July 4th Fireworks & Fireworks Safety 

With the the support of our sponsors, the Town of Black Mountain hosts an annual July 4th Fireworks Show at River Walk Park. The show begins at dusk. In the event of dangerous weather conditions alternate arrangements will be announced. 

As you and your family celebrate, please keep in mind the following fireworks safety tips.

Leave FirewFireworks Infographicorks to the Experts

Summer is synonymous with barbecues, parades and fireworks. The National Safety Council advises everyone to enjoy fireworks at public displays conducted by professionals, and not to use any fireworks at home. They may be legal but they are not safe.

According to the 2018 Fireworks Annual Report by the United States Consumer Project Safety Commission, during calendar year 2018, 5 people died and over 9,000 people were injured badly enough to require emergency room medical treatment after fireworks-related incidents. Of the 9,000 people injured in calendar year 2018, between the dates of June 22, 2018 and July 22, 2018, there was an estimated 5,600 fireworks-related injuries.  Of these 5,600 injuries, 36% of the injuries were to children and young adults under age 20. 62% of injuries took place from June 22 to July 22. And while the majority of these incidents were due to amateurs attempting to use professional-grade, homemade or other illegal fireworks or explosives, an estimated 1,000 injuries were from less powerful devices like small firecrackers and sparklers.

Additionally,  fireworks started an estimated 19,500 fires in 2018, including 1,900 structure fires, 500 vehicle fires, and 17,100 outside and other fires. These fires caused five deaths, 46 civilian injuries, and $105 million in direct property damage.  

Click here for a helpful Fireworks Infographic to download and share.

Sparklers Are Dangerous

Every year, young children can be found along parade routes and at festivals with sparklers in hand, but sparklers are a lot more dangerous than most people think.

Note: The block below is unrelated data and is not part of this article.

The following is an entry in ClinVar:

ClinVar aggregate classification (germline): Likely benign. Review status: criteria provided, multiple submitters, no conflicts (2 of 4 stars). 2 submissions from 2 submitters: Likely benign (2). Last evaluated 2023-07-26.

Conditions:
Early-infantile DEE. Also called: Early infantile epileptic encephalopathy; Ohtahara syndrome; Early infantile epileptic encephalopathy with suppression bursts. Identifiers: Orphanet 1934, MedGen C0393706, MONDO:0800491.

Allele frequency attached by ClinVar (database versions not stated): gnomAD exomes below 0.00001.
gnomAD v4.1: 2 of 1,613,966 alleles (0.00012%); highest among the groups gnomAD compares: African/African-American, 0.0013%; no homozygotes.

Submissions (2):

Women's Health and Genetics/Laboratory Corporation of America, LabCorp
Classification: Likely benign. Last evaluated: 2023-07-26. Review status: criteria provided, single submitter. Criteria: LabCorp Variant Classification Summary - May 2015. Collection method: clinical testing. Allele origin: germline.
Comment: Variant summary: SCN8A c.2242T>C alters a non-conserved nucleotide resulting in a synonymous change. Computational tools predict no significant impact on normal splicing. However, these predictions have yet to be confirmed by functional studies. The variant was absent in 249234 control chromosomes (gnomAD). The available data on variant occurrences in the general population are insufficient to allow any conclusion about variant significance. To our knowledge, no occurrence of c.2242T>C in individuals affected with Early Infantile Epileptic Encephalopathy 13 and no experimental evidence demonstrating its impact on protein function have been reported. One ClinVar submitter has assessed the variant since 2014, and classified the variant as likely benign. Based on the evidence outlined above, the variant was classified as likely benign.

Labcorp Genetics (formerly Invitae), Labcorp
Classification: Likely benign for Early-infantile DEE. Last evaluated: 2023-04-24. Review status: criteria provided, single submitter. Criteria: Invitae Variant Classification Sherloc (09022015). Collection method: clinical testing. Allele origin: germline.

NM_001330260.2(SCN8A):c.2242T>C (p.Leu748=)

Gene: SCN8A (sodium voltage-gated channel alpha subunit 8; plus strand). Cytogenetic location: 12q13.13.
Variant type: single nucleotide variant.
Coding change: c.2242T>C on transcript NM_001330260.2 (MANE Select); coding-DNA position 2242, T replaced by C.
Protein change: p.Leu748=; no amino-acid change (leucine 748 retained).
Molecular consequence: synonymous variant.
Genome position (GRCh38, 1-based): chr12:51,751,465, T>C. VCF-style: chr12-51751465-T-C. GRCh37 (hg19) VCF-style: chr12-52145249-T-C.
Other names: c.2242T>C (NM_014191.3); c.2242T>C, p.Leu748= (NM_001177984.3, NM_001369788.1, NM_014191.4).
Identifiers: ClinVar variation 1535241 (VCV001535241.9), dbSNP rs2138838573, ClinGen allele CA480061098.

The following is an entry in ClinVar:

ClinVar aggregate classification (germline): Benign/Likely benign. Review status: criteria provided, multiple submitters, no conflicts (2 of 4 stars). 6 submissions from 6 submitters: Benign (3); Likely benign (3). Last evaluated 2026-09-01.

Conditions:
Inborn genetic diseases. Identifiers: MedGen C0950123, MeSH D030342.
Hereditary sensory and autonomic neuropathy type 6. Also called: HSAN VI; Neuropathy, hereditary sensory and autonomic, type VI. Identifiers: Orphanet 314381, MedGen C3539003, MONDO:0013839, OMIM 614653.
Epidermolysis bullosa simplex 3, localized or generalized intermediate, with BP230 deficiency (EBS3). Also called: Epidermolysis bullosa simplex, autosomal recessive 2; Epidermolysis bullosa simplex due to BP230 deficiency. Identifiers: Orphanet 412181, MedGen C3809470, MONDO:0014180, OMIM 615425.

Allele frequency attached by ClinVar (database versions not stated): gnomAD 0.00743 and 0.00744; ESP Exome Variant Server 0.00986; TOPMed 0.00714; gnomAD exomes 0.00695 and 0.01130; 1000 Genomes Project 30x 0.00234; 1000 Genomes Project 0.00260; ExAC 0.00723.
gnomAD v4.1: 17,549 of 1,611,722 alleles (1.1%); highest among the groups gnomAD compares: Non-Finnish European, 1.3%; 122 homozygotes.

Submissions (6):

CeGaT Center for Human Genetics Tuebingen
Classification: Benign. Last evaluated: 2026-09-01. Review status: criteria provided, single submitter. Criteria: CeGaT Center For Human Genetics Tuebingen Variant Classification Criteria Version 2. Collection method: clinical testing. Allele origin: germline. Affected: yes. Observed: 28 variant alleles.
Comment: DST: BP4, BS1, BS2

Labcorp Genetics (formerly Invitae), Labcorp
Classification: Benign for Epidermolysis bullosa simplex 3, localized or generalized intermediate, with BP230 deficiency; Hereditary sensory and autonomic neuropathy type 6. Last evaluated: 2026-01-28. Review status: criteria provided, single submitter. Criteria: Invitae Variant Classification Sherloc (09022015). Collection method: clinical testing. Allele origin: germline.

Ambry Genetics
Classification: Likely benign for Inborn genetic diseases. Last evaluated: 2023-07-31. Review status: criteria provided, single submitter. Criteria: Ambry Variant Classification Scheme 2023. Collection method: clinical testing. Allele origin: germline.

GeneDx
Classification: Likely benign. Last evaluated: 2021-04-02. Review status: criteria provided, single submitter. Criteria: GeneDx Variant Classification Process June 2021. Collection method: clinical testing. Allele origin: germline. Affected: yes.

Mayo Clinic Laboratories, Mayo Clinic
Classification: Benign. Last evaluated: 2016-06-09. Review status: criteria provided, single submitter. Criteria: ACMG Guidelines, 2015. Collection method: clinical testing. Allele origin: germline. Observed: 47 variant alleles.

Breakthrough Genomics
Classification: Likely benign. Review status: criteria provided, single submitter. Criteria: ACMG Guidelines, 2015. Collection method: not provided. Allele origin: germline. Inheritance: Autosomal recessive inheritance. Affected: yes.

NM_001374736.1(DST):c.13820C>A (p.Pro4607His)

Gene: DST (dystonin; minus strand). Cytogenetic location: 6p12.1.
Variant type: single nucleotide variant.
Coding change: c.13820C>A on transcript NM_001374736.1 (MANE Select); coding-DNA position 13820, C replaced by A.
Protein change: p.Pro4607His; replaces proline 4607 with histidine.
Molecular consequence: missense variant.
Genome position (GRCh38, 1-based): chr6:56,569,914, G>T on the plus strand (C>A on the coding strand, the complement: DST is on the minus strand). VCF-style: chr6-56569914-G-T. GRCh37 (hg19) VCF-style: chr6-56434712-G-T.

Sparklers burn at about 2,000 degrees – hot enough to melt some metals. Sparklers can quickly ignite clothing, and children have received severe burns from dropping sparklers on their feet. According to the National Fire Protection Association, sparklers alone account for more than 25% of emergency room visits for fireworks injuries. For children under 5 years of age, sparklers accounted for nearly half of the total estimated injuries. Sparklers are attractive to pets who think the flashy light is a toy. Please keep sparklers and fireworks away from pets.  

If You Choose to Use Legal Fireworks

If consumer fireworks are legal to buy where you live and you choose to use them, be sure to follow the following safety tips:

  • Never allow young children to handle fireworks
  • Older children should use them only under close adult supervision
  • Never use fireworks while impaired by drugs or alcohol
  • Anyone using fireworks or standing nearby should wear protective eyewear
  • Never hold lighted fireworks in your hands
  • Never light them indoors
  • Only use them away from people, animals, houses and flammable material
  • Never point or throw fireworks at another person or animal
  • Only light one device at a time and maintain a safe distance after lighting
  • Never ignite devices in a container
  • Do not try to re-light or handle malfunctioning fireworks
  • Soak both spent and unused fireworks in water for a few hours before discarding
  • Keep a bucket of water nearby to fully extinguish fireworks that don't go off or in case of fire
  • Never use illegal fireworks

More information can be found here: 2018 Fireworks Annual Report by the United States Consumer Project Safety Commission

Consider using safer alternatives, such as glow sticks, confetti poppers or colored streamers.